The Silicon Valley start-ups that often grab headlines are typically in the Internet and consumer technology world. But there’s another part of start-up land that is also highly active: health-related technology, which includes biotech, health care services and medical devices.
Venture capitalists have been pouring money into health-related start-ups, with funding jumping 34 percent to $9.4 billion in 2014 from a year earlier, according to the National Venture Capital Association. What’s often left unsaid about these companies is that they behave very differently from the typical consumer start-up or business software company.
The health-related start-up sector has produced fewer unicorns, which are the private companies with $1 billion-plus valuations, largely because it takes a long time to develop new medical tests, drugs or insurance systems. Regulators often weigh in. Even if an idea behind a start-up is truly great, it’s bound to fail if the science doesn’t work out, if the regulators don’t like what they see, or if insurers and the government won’t pay for the product.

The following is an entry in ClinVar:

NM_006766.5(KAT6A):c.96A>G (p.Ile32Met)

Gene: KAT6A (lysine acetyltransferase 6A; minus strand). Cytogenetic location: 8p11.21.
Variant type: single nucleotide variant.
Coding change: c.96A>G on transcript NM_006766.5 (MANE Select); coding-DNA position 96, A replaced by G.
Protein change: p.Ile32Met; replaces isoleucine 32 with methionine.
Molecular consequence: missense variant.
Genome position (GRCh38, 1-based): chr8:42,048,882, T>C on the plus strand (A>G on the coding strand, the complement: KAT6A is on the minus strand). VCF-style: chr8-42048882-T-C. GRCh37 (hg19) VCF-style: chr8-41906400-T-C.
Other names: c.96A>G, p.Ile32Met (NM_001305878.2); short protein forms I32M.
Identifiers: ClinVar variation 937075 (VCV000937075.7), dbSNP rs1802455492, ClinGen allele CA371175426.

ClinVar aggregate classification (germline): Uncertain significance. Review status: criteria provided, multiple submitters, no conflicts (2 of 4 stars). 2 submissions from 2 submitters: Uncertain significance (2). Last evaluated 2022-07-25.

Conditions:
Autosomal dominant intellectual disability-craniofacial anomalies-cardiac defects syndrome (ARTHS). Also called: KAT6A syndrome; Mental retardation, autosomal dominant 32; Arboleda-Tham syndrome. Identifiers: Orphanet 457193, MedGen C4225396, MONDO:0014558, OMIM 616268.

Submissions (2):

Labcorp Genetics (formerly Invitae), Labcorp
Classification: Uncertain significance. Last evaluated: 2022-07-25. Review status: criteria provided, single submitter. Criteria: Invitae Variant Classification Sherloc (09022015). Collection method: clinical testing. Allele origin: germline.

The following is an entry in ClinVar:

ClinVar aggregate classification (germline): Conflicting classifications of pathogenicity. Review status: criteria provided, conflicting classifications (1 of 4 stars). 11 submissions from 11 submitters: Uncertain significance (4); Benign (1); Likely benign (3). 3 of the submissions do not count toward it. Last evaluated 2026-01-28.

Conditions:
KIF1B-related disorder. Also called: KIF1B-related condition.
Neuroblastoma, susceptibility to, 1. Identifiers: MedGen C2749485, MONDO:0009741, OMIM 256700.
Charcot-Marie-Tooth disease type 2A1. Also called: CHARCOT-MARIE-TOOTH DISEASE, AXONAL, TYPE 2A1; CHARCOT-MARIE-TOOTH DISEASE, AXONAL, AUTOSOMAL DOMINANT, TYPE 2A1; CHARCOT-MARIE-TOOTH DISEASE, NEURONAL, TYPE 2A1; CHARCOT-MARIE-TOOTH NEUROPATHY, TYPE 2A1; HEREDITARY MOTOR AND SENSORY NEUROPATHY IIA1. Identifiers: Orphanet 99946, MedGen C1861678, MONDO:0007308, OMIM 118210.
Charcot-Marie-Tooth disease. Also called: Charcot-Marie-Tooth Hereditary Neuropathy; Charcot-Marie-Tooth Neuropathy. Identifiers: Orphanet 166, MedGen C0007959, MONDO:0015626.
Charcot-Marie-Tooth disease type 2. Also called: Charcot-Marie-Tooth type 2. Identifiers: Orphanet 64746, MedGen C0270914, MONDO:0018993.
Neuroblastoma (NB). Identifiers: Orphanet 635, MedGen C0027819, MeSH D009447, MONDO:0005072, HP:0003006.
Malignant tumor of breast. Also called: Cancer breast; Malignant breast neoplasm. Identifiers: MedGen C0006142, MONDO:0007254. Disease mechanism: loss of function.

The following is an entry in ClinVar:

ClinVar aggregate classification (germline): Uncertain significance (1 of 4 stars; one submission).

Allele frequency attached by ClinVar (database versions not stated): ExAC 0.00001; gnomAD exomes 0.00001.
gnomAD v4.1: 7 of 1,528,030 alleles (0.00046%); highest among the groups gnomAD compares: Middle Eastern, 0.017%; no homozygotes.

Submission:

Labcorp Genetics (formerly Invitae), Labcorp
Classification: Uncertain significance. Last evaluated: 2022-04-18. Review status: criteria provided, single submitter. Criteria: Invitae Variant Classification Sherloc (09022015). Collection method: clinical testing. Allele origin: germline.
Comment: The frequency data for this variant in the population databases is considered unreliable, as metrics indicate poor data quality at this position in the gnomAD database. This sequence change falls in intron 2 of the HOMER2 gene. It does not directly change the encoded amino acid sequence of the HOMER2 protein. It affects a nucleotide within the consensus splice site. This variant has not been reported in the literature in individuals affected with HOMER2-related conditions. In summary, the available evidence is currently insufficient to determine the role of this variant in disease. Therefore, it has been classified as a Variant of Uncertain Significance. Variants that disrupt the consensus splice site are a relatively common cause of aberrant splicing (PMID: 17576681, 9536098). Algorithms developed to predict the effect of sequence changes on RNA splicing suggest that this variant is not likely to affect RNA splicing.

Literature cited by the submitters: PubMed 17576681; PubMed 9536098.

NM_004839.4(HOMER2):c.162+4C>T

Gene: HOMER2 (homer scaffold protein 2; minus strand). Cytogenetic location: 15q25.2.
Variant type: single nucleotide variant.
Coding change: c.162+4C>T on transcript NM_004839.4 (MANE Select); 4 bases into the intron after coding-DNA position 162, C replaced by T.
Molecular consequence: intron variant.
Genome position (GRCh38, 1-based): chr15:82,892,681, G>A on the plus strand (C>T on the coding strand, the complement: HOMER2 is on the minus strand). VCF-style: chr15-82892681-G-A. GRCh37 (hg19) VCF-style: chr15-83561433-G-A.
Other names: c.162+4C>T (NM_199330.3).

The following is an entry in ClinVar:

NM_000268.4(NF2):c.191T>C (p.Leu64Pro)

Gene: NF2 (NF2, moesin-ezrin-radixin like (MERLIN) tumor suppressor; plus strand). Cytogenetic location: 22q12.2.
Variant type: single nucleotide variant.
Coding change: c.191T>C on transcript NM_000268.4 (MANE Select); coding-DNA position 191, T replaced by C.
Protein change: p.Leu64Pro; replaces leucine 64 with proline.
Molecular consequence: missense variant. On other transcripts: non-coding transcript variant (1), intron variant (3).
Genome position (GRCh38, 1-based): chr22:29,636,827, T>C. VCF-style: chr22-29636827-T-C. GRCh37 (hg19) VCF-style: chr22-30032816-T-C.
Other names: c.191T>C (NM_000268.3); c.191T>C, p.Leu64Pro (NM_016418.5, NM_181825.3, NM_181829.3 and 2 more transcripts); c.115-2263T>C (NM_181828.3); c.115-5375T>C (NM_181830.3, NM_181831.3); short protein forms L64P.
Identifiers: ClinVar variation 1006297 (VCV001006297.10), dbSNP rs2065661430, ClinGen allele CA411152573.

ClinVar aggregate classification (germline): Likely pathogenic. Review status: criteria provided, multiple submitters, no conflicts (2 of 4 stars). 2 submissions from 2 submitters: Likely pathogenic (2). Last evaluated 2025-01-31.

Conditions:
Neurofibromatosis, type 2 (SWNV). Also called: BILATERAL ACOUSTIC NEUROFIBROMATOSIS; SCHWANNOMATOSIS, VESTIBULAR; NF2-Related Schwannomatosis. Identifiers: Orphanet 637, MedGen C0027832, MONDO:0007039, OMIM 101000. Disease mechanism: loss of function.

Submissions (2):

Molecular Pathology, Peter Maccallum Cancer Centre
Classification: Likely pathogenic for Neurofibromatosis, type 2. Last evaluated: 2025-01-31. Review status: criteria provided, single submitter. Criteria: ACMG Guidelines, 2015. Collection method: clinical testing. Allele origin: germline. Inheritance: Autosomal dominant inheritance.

Bryan Roberts, a partner at the venture capital firm Venrock, knows the risks. He has been investing in health tech companies since 1997 and has put money into seven unicorn companies, including Illumina, Athenahealth and Intarcia Therapeutics. He also led the investment in the health care software company Castlight Health, which has seen its stock price fall by half since its initial public offering.
Mr. Roberts explained in an interview what makes the health tech space treacherous for investors, including the dangers of investing in a good story rather than in good science. Among the companies he discussed was Theranos, the blood-testing start-up valued at around $9 billion by investors, which recently made waves after a Wall Street Journal investigation raised questions about its technology.
(Click here to read the full story, written by Katie Benner, NY Times)